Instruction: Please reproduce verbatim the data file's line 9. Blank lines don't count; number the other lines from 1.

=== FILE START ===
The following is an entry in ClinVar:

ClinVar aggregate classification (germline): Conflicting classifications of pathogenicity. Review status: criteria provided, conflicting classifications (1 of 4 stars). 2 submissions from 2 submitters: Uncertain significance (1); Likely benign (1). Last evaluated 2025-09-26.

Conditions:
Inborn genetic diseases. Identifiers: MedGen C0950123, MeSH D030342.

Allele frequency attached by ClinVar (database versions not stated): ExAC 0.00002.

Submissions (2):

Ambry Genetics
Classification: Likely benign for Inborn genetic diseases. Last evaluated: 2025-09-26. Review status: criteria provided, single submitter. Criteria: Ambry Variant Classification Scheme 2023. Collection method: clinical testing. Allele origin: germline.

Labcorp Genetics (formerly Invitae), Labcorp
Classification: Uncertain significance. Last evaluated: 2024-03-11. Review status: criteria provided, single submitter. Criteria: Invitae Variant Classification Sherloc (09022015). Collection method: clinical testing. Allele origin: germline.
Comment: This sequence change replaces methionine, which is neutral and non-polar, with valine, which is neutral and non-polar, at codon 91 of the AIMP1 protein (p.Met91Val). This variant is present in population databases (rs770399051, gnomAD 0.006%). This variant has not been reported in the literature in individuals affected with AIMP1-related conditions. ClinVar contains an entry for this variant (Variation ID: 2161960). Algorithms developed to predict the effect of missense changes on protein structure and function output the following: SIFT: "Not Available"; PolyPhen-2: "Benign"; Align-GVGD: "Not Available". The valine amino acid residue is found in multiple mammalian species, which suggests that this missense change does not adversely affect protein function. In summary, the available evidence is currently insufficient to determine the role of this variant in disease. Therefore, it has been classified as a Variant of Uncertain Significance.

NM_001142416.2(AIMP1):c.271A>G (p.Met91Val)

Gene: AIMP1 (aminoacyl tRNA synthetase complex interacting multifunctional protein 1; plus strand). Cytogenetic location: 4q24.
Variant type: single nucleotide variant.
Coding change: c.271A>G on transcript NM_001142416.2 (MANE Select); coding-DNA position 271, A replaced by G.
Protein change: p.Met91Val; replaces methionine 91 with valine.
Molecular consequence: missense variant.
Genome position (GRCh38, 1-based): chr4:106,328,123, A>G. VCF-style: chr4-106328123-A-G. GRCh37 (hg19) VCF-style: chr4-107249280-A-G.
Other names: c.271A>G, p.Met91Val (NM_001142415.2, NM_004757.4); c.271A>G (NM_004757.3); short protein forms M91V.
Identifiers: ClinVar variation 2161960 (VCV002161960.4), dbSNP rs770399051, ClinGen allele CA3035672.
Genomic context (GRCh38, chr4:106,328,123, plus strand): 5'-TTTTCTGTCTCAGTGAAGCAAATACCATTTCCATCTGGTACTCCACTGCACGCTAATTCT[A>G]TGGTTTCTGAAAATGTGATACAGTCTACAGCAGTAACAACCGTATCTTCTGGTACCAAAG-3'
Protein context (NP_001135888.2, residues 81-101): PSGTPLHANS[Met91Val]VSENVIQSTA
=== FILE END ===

Labcorp Genetics (formerly Invitae), Labcorp